The blue light filter on the A52 5G adapts its efficiency according to the time of day, becoming more effective during the nighttime. As with brightness uniformity, the color uniformity is quite good, with some very slight reddish areas where it is darker.

Video

Samsung Galaxy A52 5G

63

90

Samsung Galaxy S21 Ultra 5G (Exynos)
Best: Samsung Galaxy S21 Ultra 5G (Exynos) (90)

DXOMARK uses the device’s video (or browser) app to show dynamic content when measuring the device’s display for brightness, contrast, gamma, and color.

The A52 5G lacks brightness when displaying HDR10 content, but it is still readable. Dark details are hardly visible, both in low-light and indoor conditions. Color tends toward a reddish hue, which also impacts skin tones. As for contrast, the midtones are a bit over-contrasted and again, dark areas don’t show enough detail.

Displaying HDR10 content, from left to right: Samsung Galaxy A52 5G, TCL 20 Pro, Google Pixel 5, Samsung Galaxy S21 Ultra 5G  (Exynos).
Photo credit: DXOMARK; for illustration only

Motion

Samsung Galaxy A52 5G

71

87

Huawei P40 Pro
Best: Huawei P40 Pro (87)

Touch

Samsung Galaxy A52 5G

57

83

OnePlus 9 Pro
Best: OnePlus 9 Pro (83)

The A52 5G was a mixed bag in the motion attribute. It shows some stutter at both 30 fps and 60 fps (below left shows the results at 60 fps), and it produces frequent stutters when playing video games, which has a negative impact on the experience. Motion blur is well managed. When moving the sliders to navigate within video content, the A52 is a little too slow to restart and frame jumps are sometimes visible.

Samsung Galaxy A52 5G, frame drops at 60 fps
Samsung Galaxy A52 5G, touch accuracy

The A52’s score for touch was low due to several factors. The device is not accurate when using two fingers to zoom in on content in the gallery app, as you can see in the photo illustration above right. The A52 feels smooth when browsing the web; browsing in the gallery app feels a little abrupt, however. In gaming, the lack of smoothness is evident.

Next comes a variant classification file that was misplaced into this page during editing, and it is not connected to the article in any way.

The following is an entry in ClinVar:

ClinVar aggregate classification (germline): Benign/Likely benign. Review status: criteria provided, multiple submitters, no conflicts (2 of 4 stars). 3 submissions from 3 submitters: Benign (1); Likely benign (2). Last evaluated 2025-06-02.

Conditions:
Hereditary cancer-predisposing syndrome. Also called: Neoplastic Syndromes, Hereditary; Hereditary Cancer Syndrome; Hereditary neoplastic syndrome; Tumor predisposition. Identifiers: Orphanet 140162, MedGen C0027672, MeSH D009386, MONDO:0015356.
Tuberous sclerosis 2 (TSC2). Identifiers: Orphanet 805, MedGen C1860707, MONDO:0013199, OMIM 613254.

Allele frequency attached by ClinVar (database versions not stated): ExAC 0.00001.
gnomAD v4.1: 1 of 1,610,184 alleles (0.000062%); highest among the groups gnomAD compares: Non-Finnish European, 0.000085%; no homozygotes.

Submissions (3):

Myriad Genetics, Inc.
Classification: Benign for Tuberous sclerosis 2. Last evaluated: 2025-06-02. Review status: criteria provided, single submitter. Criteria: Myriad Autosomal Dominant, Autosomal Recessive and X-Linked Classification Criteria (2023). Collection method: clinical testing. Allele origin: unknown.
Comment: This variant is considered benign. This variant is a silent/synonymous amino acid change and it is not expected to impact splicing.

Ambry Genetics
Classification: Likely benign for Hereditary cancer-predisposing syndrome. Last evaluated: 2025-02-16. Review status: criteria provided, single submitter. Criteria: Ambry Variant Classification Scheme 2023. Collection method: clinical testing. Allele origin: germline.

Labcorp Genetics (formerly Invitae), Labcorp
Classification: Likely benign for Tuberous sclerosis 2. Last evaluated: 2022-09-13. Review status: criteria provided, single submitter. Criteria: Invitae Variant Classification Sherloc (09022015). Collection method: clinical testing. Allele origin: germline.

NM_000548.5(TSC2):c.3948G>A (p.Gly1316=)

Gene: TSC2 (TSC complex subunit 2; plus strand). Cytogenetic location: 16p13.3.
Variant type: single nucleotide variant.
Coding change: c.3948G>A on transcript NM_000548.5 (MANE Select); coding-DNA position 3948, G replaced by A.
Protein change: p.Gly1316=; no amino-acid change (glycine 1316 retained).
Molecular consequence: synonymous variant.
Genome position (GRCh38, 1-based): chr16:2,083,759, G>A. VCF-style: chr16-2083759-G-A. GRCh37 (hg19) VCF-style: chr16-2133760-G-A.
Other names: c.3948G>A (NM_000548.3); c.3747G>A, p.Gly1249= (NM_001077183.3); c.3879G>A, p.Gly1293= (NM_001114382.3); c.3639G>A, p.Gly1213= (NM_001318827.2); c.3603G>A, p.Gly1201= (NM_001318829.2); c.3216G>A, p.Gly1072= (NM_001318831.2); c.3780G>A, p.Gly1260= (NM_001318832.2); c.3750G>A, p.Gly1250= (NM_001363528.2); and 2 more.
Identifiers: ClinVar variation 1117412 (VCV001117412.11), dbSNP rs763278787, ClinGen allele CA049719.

Artifacts

Samsung Galaxy A52 5G

70

86

Huawei P50 Pro
Best: Huawei P50 Pro (86)

The Samsung device could have had a much better artifacts score had it not gotten low marks for frequent ghost touches that made it very difficult to play games one-handed. The screen keeps acting on unintentional touches. It also got low marks for flicker, where like many other Samsung devices, its flicker was visible when reading at night:

Flicker comparison

The A52 5G did well in minimizing judder, and it also managed aliasing quite well:

Samsung Galaxy A52 5G, aliasing
Samsung Galaxy A52 5, crop: mild stair-stepping effect

Conclusion

The A52 5G could be brighter in most tested conditions, which is true in the video use case as well. The device does not read 60 fps UHD content, which is inconvenient for some, and its ghost touches are something gamers will notice right away. But despite a few quirks, the Samsung Galaxy A52 5G delivers good quality and performance for the price. Its colors are accurate, especially in outdoor conditions, and it retains good details without degrading content, especially in direct sunlight. Web browsing feels smooth.